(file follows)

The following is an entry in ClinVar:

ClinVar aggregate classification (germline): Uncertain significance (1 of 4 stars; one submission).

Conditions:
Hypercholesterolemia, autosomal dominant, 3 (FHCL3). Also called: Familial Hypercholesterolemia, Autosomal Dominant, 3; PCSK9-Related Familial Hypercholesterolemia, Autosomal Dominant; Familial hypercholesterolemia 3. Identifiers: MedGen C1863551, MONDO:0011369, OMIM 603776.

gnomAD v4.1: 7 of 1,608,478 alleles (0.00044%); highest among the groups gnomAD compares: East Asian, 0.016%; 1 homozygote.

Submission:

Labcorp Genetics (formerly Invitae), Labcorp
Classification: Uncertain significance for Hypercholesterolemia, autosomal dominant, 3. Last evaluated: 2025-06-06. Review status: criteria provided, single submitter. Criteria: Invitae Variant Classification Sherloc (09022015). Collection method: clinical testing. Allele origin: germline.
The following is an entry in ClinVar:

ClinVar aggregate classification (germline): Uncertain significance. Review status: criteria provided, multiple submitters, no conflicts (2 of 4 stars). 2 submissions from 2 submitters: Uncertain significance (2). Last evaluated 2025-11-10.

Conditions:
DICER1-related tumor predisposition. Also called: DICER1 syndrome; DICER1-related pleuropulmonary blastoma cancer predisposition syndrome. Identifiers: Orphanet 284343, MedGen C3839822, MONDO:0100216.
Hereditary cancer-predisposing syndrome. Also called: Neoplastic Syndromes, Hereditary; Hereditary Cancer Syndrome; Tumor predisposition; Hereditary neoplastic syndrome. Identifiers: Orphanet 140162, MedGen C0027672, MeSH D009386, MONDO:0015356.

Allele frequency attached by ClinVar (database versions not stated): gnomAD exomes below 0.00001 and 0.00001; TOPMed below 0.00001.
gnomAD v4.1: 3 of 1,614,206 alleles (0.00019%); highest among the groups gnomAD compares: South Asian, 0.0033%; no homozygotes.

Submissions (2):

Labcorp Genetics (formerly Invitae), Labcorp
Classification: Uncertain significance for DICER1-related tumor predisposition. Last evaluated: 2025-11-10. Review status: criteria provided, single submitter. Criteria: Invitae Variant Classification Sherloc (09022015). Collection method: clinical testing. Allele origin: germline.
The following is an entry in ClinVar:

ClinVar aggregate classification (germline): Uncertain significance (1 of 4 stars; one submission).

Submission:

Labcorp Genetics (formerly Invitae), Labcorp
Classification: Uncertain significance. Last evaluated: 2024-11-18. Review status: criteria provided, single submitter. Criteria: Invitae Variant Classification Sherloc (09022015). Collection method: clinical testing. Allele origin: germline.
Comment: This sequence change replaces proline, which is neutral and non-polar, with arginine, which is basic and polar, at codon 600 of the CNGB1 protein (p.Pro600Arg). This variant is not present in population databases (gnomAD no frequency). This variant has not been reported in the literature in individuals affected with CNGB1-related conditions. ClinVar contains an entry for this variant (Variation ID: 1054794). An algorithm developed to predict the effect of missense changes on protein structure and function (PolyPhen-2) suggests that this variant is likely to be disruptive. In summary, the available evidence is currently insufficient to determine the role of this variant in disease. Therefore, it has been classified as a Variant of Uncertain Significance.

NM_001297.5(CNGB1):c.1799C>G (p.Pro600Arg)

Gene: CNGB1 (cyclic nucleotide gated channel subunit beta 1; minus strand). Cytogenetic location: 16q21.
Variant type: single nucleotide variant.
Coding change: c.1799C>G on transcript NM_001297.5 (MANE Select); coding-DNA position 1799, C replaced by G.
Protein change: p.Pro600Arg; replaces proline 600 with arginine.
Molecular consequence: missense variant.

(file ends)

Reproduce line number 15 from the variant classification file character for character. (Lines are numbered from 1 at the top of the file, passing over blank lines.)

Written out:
gnomAD v4.1: 3 of 1,614,206 alleles (0.00019%); highest among the groups gnomAD compares: South Asian, 0.0033%; no homozygotes.